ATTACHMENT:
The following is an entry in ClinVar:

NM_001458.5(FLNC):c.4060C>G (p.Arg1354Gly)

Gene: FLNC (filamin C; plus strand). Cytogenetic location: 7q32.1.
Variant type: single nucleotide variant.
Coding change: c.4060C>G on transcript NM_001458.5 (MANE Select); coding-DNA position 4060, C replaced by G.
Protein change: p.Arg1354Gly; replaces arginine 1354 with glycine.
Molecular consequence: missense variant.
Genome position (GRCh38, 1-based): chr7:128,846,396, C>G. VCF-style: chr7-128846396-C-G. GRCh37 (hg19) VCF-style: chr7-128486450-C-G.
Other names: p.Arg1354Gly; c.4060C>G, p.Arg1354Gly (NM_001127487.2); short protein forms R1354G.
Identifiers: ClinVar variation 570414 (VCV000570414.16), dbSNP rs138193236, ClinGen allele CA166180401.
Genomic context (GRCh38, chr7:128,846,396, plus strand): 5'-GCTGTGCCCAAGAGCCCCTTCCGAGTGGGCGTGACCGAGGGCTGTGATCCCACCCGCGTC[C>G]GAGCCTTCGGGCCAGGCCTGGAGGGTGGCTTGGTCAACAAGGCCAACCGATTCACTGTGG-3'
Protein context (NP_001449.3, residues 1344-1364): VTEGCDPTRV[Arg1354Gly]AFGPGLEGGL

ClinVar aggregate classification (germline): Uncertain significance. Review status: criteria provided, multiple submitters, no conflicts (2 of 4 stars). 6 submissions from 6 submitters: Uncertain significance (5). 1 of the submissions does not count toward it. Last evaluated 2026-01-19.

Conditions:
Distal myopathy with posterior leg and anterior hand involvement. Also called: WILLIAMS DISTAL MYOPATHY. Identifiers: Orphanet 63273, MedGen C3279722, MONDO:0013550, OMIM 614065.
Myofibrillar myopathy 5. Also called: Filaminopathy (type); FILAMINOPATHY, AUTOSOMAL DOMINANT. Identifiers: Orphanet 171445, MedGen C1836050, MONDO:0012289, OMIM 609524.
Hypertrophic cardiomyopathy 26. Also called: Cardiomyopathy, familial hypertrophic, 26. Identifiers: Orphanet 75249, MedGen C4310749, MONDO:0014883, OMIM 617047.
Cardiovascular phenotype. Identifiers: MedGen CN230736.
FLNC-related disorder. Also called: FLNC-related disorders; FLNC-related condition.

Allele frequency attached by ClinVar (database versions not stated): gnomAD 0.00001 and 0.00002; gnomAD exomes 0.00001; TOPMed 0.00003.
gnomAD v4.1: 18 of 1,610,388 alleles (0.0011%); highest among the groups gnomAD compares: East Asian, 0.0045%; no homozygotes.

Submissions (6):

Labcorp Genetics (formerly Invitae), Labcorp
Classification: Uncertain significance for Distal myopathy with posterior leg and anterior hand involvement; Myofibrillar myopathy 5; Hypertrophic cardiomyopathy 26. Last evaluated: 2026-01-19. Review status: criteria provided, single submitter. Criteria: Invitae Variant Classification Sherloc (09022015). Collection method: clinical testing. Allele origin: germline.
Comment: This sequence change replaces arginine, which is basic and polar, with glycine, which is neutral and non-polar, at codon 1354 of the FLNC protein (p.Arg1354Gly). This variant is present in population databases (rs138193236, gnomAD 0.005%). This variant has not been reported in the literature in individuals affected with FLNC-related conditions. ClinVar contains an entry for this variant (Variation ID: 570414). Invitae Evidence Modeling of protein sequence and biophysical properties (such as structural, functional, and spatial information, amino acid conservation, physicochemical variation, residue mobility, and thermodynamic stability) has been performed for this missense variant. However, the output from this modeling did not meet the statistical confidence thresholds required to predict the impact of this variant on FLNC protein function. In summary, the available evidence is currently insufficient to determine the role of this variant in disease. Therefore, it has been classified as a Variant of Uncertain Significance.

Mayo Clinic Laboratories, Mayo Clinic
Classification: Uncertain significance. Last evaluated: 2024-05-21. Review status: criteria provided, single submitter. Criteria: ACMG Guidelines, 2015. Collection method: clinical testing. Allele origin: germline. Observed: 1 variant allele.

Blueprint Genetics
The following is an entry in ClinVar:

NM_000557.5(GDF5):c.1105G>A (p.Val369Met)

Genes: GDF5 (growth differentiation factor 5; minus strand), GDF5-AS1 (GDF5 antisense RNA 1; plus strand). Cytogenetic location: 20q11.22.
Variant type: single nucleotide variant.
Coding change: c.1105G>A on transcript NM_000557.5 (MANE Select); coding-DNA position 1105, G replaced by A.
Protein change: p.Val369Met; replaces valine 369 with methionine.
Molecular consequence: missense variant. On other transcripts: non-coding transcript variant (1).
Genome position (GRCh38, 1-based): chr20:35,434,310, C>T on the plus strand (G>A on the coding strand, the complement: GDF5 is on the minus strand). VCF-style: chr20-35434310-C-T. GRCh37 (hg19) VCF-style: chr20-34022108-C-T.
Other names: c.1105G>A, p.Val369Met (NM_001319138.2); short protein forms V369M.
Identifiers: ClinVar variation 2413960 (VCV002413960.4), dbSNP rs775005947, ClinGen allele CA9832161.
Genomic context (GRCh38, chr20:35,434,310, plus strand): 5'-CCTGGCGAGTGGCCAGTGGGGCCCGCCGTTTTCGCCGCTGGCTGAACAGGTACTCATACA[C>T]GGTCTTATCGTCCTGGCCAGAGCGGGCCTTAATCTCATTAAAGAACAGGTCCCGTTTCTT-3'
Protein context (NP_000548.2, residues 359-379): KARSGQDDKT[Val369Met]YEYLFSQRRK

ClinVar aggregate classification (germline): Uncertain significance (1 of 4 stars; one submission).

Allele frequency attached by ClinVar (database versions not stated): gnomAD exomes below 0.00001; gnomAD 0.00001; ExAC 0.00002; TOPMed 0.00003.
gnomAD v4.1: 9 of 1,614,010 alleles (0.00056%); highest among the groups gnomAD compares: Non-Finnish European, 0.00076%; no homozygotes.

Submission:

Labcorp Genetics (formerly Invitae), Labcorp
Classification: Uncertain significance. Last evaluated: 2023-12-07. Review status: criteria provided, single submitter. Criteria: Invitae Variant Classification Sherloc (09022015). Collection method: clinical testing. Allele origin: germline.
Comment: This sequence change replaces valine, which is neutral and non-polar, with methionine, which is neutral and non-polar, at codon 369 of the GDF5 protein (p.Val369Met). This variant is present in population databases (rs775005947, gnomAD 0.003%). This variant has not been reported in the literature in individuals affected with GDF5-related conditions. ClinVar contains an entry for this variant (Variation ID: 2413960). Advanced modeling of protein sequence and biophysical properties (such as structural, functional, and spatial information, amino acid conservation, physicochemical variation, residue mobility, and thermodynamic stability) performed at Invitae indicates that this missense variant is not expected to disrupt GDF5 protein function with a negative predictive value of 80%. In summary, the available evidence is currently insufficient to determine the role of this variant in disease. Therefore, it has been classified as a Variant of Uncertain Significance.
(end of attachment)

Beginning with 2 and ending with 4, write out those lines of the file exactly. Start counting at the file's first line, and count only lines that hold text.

NM_001458.5(FLNC):c.4060C>G (p.Arg1354Gly)

Gene: FLNC (filamin C; plus strand). Cytogenetic location: 7q32.1.
Variant type: single nucleotide variant.